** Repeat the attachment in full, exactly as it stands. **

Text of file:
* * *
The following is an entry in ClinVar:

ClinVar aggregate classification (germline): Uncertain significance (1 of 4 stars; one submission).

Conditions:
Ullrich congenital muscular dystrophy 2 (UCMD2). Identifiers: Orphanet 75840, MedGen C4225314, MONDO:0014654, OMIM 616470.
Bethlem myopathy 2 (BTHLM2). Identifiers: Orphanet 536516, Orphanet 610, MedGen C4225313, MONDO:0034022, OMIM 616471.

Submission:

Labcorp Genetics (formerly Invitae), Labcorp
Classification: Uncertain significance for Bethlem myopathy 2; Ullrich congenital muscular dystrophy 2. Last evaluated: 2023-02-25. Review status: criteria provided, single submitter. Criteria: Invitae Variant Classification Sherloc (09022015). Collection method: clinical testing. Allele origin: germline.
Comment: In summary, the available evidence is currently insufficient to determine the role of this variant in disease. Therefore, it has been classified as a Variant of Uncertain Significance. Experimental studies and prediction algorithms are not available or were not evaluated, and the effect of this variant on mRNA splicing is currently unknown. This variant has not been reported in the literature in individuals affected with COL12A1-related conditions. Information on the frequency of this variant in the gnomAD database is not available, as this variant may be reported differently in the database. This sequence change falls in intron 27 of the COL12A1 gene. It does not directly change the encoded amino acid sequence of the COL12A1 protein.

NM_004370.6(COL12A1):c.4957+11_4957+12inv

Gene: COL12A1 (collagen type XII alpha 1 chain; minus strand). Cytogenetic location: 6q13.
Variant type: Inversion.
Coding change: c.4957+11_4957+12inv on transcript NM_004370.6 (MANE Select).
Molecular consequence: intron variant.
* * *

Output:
The following is an entry in ClinVar:

ClinVar aggregate classification (germline): Uncertain significance (1 of 4 stars; one submission).

Conditions:
Ullrich congenital muscular dystrophy 2 (UCMD2). Identifiers: Orphanet 75840, MedGen C4225314, MONDO:0014654, OMIM 616470.
Bethlem myopathy 2 (BTHLM2). Identifiers: Orphanet 536516, Orphanet 610, MedGen C4225313, MONDO:0034022, OMIM 616471.

Submission:

Labcorp Genetics (formerly Invitae), Labcorp
Classification: Uncertain significance for Bethlem myopathy 2; Ullrich congenital muscular dystrophy 2. Last evaluated: 2023-02-25. Review status: criteria provided, single submitter. Criteria: Invitae Variant Classification Sherloc (09022015). Collection method: clinical testing. Allele origin: germline.
Comment: In summary, the available evidence is currently insufficient to determine the role of this variant in disease. Therefore, it has been classified as a Variant of Uncertain Significance. Experimental studies and prediction algorithms are not available or were not evaluated, and the effect of this variant on mRNA splicing is currently unknown. This variant has not been reported in the literature in individuals affected with COL12A1-related conditions. Information on the frequency of this variant in the gnomAD database is not available, as this variant may be reported differently in the database. This sequence change falls in intron 27 of the COL12A1 gene. It does not directly change the encoded amino acid sequence of the COL12A1 protein.

NM_004370.6(COL12A1):c.4957+11_4957+12inv

Gene: COL12A1 (collagen type XII alpha 1 chain; minus strand). Cytogenetic location: 6q13.
Variant type: Inversion.
Coding change: c.4957+11_4957+12inv on transcript NM_004370.6 (MANE Select).
Molecular consequence: intron variant.